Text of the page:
The village was scandalized in the 1920s by the antics of composers EJ Moeran and Peter Warlock who rented a house there; Warlock's habit of riding his motorbike round the village naked was matched by his housemate's singing sea shanties on a Sunday morning to try and drown out the congregation in the Baptist chapel next door.

Sights of the village

Within the village are three impressive sites: Eynsford Castle, Lullingstone Castle and the Roman villa.

Eynsford Castle

Dating from 1088, Eynsford Castle is one of the most complete Norman castles in Britain. Ransacked in the 14th Century it fell into decay and is now in the care of English Heritage and open to the public. For years it was used as dog kennels by the Hart-Dyke family of nearby Lullingstone Castle.

Lullingstone Castle

Lullingstone Castle

Not a true castle, but a manor house, built in the 15th century and substantially rebuilt in the 18th Century by Sir Percyvall Hart in honour of Queen Anne, who often stayed there. In 1875 Sir William Hart-Dyke and two of his friends framed the rules of lawn tennis at Lullingstone and first played the game there, using a ladder supported on two barrels for a net. It was here that the silk farm was situated which supplied Princess Elizabeth, now Queen Elizabeth II, with silk for her wedding dress, though by the time the Lullingstone Silk Farm provided Lady Diana Spencer with silk for hers, the establishment and its silkworms had moved to Dorset.

In 2004 the current heir to the estate, Tom Hart Dyke, created the World Garden of Plants in the grounds from a design made in 2000 while he was held captive by rebels in Colombia.[2] The 2 acre walled garden is laid out like a map of the world,[3] containing some 10 000 species planted to create the shapes of their areas of origin. Both house and garden are open to the public, and the garden in 2005 won the British Guild of Travel Writers' 'Best UK Tourism Project' award.[4]

Also in the grounds is the parish church of Saint Botolph, recently restored and containing some of the oldest stained glass in England.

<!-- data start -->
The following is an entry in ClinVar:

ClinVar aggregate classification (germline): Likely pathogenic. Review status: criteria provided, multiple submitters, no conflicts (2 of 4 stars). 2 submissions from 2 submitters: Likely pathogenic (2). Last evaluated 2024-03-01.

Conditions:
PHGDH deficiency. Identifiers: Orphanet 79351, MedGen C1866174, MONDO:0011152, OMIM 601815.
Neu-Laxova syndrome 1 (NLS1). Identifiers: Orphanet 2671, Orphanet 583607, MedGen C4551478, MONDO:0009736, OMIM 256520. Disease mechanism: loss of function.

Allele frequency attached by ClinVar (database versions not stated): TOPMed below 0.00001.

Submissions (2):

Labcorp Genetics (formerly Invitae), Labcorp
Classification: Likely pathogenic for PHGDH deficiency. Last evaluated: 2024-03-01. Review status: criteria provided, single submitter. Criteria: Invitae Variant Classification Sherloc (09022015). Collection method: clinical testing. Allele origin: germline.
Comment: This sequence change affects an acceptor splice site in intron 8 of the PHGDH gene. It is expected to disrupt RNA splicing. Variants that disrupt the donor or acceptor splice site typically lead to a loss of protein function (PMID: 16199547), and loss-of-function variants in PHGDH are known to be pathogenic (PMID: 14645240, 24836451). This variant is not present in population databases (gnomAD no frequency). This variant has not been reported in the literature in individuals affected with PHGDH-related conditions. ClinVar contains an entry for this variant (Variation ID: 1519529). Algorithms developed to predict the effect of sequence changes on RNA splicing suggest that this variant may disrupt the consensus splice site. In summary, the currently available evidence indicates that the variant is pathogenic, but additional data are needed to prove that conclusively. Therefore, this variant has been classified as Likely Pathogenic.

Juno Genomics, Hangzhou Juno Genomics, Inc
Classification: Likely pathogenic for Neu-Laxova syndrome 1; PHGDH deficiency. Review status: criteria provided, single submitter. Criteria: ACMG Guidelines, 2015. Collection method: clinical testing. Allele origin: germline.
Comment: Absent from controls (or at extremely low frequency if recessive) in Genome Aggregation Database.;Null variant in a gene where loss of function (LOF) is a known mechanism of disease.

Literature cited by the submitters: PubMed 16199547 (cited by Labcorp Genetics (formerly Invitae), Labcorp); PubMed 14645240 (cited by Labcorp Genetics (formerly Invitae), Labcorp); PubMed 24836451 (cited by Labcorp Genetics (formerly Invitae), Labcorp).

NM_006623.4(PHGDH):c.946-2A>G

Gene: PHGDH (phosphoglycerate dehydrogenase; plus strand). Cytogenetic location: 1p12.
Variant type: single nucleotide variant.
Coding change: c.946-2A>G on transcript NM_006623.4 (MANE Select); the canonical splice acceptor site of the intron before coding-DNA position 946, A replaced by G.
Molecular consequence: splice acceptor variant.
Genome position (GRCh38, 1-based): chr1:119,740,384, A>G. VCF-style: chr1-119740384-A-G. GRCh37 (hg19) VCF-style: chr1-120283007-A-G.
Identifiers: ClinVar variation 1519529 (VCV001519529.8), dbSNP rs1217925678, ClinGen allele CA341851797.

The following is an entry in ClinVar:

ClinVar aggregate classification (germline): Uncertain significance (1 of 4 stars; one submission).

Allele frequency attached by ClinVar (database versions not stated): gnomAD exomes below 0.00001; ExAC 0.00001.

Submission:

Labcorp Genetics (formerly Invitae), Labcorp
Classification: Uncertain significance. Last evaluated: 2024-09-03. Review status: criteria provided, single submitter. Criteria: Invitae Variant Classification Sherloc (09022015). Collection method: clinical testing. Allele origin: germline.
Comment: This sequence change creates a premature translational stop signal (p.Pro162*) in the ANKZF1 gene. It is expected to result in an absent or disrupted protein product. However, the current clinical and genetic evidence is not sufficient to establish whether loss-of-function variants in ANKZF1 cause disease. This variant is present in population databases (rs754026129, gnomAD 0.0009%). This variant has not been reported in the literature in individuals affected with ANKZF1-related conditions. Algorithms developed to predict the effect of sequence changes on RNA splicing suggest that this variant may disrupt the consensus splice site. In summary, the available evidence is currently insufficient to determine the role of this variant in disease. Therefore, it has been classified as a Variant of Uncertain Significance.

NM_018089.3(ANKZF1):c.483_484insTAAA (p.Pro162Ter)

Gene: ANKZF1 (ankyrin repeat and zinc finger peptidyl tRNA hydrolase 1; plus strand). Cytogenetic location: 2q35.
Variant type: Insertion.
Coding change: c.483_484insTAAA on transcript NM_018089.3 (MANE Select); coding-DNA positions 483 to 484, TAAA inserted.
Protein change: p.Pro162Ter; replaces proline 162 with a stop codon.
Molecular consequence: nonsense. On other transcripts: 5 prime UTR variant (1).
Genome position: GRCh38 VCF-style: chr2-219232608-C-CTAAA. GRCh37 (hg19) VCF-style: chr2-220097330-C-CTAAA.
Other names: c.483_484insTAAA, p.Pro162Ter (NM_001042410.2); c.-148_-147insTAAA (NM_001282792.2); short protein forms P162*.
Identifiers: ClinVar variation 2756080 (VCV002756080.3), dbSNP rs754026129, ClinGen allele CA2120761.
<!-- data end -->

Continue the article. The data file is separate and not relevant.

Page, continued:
Lullingstone Roman Villa

Lullingstone Roman villa was discovered in 1939, and contains some of the finest excavated remains of a Roman villa in Britain, including a Romano-Christian chapel.


  • Football: Eynsford Football Club, who play at Harrow Meadow in the heart of the village.
  • Mountainbiking: Though far from any mountain, "Team M.A.D" the largest Mountainbike Stunt Team in Europe were formed in Eynsford in 1996.

Eynsford in film and on television

  • 20 Miles from Piccadilly Circus was a documentary in 1994 with of six half-hour episodes about various aspects of life in the village.
  • Save Lullingstone Castle was a six-part series by Keo Films, aired between 4 April and 9 May 2006, on BBC2. It followed the fortunes of Tom Hart Dyke as he developed the World Map of Plants and attempted to thereby turn the fortunes of the estate. A second series, Return to Lullingstone Castle aired between March 19 and April 23, 2007.
  • In the film Love Actually, the vicar at Eynsford church at the time played the vicar that married Juliet and Peter.


  1. "Kent place names" Spelling of placenames in Kent from BBC website.
  2. "Jungle captive's garden designs". BBC News. 2004-10-12. http://news.bbc.co.uk/1/hi/england/kent/3736646.stm. Retrieved 2006-10-04. 
  3. World Garden Aerial Views
  4. "Award for jungle captive's garden". BBC News. 2005-11-14. Retrieved 2006-10-04. 
  • Lullingstone Castle
  • Eynsford – A Story Through The Ages, by W.I. Curnow. First published by the Eynsford Village Society in 1953.

Further reading

Various publications are available from the Farningham & Eynsford Local History Society.

Outside links

("Wikimedia Commons" has material
about Eynsford)